I don’t know about you, but technology makes me nervous. Ask me to download the latest App onto a mobile phone, for instance, and my agitated, trembling hands

will approach the whole procedure with the same kind of wary, indecisive hovering and footering you’d perform if someone had told you to gently stroke the snout of a sleeping alligator.

There was an article in a newspaper recently suggesting that, within 40 years or so, Artificial Intelligence will be able to outperform humans at every conceivable task.

Being an expert in the field of Authentic Incompetence, it’ll be a miracle if I’m not already being outperformed by the time you’ve got to the end of this sentence.

Even the mere process of opening the ruddy laptop to begin the dour, chiselling of the Tuesday column can often resemble a fumbling, muttering old colonel wrestling with the wrapper of a Werther’s Original. It’s a sair auld fecht …


All eyes are on Gleneagles this week – and the bloomin’ weather forecast – as the good ladies of Europe and the USA cross swords in the Solheim Cup.

The women’s team showpiece really is a terrific spectacle while the potential for a tiff here or a hoo-ha there can give it more edge than Beachy Head.

The Americans are going for three wins in a row but are in the midst of something of a changing of the guard in terms of players. Europe have a side with plenty of experience and, in these moments when we like to cling to any little omen, the knowledge that they have never lost a Solheim Cup on Scottish soil.


What a European win would do for the wider Ladies European Tour remains to be seen. Engrained, weary pessimism and a sense of forlorn resignation about the direction the struggling circuit is heading are widespread.

A former Ladies European Tour No.1 whom this scribe spoke to recently is heading for the Korean LPGA qualifying school later this year in the hope she can find more profitable playing opportunities in the prosperous far east.

READ MORE: Imrie hoping for old pals' act at Solheim Cup

By all accounts, there is nothing in the pipeline to suggest things are going to get any better in Europe in the foreseeable future.

Catriona Matthew’s home side is essentially made up of European players plying their trade on the LPGA Tour.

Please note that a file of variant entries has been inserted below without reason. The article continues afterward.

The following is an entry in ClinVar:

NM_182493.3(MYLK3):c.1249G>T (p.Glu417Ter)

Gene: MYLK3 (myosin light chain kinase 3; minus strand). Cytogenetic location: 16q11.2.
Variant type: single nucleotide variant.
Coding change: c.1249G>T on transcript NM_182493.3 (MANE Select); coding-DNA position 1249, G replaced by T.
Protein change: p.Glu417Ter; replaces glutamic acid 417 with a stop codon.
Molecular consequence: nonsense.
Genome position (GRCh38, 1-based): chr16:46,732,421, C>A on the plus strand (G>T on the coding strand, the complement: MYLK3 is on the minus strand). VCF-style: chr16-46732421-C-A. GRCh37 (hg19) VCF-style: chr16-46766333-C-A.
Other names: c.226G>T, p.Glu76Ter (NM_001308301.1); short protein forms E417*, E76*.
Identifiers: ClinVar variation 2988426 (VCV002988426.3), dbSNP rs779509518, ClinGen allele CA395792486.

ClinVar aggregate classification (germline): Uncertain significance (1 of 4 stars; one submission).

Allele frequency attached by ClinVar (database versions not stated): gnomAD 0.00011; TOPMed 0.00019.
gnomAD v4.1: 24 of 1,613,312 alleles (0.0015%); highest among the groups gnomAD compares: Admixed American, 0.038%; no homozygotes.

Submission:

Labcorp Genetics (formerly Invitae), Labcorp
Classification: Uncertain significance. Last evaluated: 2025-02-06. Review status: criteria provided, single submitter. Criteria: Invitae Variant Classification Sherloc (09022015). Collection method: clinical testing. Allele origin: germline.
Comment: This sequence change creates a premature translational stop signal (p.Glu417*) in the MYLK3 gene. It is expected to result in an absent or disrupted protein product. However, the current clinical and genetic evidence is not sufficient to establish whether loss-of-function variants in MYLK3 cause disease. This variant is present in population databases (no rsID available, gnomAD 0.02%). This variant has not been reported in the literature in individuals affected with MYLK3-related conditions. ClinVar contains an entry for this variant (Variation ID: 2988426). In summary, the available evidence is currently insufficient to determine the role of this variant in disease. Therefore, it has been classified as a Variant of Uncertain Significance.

While the inclusion of Suzann Pettersen as a wild-card pick – she had played just twice in two years after taking time off to have a baby – was reflective of Matthew’s appreciation of what the vastly experienced Norwegian brings to the table, it also underlined the dearth of alternatives on the Ladies European Tour.

The message that sends out is hardly inspiring to those chipping away at the coalface. Upwards of 80,000 spectators are expected this week at an event which showcases the colourful, youthful and vibrant side of women’s golf.

It’s just a shame so many of those colourful, youthful, vibrant characters on this side of the pond have been badly let down.


Things were much better in the good old days. Unless, of course, you lived in the really old days, when life was all dark and satanic and supper consisted of a roasted woodlouse on a stick washed down with a ladleful of your own tears.

Back in its pomp, the Scottish PGA Championship was a popular perennial of the domestic scene.

The list of past champions –including the likes of John Panton, Eric Brown, Bernard Gallacher, Sam Torrance, Sandy Lyle, Brian Barnes, Andrew Coltart, Paul Lawrie and others – underlined its majesty while a golden era in the 1980s and 90s saw it attract thousands of spectators and garner plenty of airtime on the tele.

Last week’s championship could not have been more removed from those cherished days of yore and highlighted the dire straits into which the Tartan Tour has been plunged.


Players were essentially playing for their own money and Paul O’Hara, the eventual winner (pictured), took home £1800.

A year ago, the first prize was £9000. “I wonder how many pros made the cut in our professional national title and lost money?,” asked the former champion Graham Fox on social media. “Shameful, disgraceful and deeply embarrassing that the event was a sweep.”

A response came from Chris Currie, who finished tied 11th and won just £335 from a four day event which cost £120 to enter. “Winnings didn’t cover my entry fee and expenses,” he said.

READ MORE: USA storm to Walker Cup victory at Hoylake

With no sponsor, the Scottish PGA is in danger of simply withering on the vine. The Northern Open, another of Scotland’s oldest professional events, is facing a similarly bleak future.

It is a sorry state of affairs for a Tartan Tour that once had ambitions of reaching £1m in prize money but now, in a changing golfing landscape and with a general tightening of purse strings, seems to be sliding towards oblivion.

Whatever model the circuit is being run to, it needs to be changed drastically.


With a third runners-up finish on the European in his rookie year, Robert MacIntyre has been knocking on the door more times than an Avon Lady.

He’s got a bit to go to catch Oliver Wilson, who had nine second-place finishes before finally breaking through in his 228th tour event. In this game, winning doesn’t come easily.